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Everyone wants higher quality software, faster. The demands on modern software development teams are immense — from increased competition and market pressures, increased functionality and complexity, to higher expectations of product quality, security, and reliability. Agile development methods are often sought after because of the promise of being more responsive to change and better at achieving customer requirements.
But agile and (more recently) DevOps are often sold as a way to get software done faster with fewer resources, despite this not being the intention. Realistically, with as many as 70% of IT projects failing or falling short of their goals, smart development teams are looking to improve their development practices so they can not only succeed with a project, but also create a repeatable process for future iterations and products. In this post, we'll talk about how to achieve the agility needed for agile and iterative methods, while not just achieving an end product but a product that meets and exceeds quality and security goals.
As it turns out, testing is both the problem and the solution to achieving better quality faster. In an agile process, many of the development steps can be shrunk in order to create reasonable pieces of functionality to design and implement; however, integrating the new functionality is risky and the scope of testing is unclear. As I talked about in a previous post, testing is one of the key reasons software teams struggle when adopting agile methods. Teams lose the agility they are striving for because they get bogged down in testing too much or not enough.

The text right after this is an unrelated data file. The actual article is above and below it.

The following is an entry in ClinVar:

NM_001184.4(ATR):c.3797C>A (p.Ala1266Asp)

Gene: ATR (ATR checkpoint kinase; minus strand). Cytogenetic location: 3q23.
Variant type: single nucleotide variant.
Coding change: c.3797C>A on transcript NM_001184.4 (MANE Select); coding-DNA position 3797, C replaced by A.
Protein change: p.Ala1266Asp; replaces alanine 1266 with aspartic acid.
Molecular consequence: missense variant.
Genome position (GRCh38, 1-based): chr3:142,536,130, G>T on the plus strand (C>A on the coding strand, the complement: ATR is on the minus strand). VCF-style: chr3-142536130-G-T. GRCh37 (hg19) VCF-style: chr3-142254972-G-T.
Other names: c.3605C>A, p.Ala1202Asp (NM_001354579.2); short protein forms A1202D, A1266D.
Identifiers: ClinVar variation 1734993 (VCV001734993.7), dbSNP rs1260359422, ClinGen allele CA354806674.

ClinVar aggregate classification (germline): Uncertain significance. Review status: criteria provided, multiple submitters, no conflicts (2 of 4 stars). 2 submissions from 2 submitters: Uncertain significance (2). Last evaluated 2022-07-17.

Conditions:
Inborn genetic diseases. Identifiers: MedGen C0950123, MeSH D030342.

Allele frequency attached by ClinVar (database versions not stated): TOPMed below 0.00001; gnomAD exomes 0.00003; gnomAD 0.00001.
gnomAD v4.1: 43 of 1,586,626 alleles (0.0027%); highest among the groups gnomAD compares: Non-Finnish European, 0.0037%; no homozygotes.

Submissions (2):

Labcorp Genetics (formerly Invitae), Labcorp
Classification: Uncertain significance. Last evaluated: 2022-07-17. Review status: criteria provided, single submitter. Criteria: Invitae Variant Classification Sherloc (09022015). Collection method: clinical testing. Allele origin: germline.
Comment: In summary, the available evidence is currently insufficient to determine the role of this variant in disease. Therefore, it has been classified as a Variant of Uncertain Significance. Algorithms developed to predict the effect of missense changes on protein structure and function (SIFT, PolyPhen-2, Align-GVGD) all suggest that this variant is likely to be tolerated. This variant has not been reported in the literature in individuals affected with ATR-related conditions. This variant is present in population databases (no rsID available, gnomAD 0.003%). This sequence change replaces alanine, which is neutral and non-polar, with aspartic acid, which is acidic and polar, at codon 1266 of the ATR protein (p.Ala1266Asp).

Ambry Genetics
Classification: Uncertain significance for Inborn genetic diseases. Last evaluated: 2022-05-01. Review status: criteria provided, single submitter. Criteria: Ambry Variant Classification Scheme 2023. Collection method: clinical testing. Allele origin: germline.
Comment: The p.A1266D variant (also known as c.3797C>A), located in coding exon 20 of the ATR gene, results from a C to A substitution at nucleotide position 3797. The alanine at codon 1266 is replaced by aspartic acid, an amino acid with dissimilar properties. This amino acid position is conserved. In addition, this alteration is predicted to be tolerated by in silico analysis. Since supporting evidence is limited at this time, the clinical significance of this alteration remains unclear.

Continuous testing is seen as a solution to the issues faced by software teams adopting DevOps and agile development. Wikipedia defines Continuous Testing as “… the process of executing automated tests as part of the software delivery pipeline to obtain immediate feedback on the business risks associated with a software release candidate.” Despite the straightforward definition, implementing continuous testing and optimizing it over time is another thing entirely, and that's what I'll focus on here today.
The ideal test pyramid defines where it’s best to invest time and effort in a project. In the ideal pyramid, you invest your valuable time and effort into a comprehensive suite of unit tests at the foundation of the pyramid, which is backed up by API and services tests, and at the top of the pyramid, a much smaller number of system and GUI-based testing.
However, this pyramid is often inverted into what we call the ice cream cone. Teams are spending too much time and effort on brittle and complex system-level GUI tests that require fully functionality to be implemented and integrated – resulting in tests that cannot be executed continuously during the earlier stages of the SDLC. The key to achieving successful continuous testing is to melt the ice cream cone and focus on creating automated unit and API tests that can be executed continuously as developers are implementing the new functionality.
Build a foundation of unit tests by automating the process of creating, executing, and maintaining tests. Only by making the work of unit testing easier to create and maintain will development teams adopt project-wide unit testing for all components.
Adopt test automation for both test creation and execution and management, expanding the current unit test suite to include as much of the product’s code as is reasonable.
To learn more about unit testing: www.parasoftchina.cn/solutions/unit-testing/
Avoid relying on late-cycle, brittle, UI-centric testing, that only ends up being the most time consuming and expensive to diagnose and fix. Rather than focusing on automating all the manual testing scenarios, invest in a solid foundation of unit and API testing to make sure the architecture that communicates with the UI is solid in the first place.